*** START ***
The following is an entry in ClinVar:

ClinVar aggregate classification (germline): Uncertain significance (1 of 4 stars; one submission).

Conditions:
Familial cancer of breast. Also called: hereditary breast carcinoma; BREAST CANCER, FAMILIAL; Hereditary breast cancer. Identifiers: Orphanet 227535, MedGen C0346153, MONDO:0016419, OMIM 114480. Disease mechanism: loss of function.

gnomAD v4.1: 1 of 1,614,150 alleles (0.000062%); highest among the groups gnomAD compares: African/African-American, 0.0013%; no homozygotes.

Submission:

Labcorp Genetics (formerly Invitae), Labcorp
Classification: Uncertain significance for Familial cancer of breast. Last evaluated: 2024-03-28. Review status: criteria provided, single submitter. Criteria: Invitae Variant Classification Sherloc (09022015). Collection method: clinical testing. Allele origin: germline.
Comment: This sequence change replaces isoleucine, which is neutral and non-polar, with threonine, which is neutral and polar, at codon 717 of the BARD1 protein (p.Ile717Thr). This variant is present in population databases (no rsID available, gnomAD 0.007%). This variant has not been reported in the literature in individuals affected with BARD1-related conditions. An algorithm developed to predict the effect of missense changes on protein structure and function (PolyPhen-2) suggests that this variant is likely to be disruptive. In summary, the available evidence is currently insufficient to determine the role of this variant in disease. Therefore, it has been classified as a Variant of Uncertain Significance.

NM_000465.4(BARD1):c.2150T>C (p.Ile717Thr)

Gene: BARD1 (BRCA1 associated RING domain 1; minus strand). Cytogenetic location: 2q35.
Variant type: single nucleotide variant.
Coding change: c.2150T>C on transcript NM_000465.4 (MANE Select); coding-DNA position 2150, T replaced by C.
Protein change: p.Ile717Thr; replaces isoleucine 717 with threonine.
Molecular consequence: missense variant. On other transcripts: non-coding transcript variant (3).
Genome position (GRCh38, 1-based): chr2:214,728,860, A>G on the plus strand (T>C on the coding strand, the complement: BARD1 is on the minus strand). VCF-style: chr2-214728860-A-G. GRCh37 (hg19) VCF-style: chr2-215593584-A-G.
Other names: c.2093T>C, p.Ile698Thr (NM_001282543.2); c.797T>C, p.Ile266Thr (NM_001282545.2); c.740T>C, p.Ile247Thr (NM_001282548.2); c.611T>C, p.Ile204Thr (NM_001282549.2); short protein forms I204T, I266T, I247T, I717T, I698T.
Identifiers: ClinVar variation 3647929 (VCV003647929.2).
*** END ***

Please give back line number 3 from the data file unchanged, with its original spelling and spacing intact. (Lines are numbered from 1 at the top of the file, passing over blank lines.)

Conditions: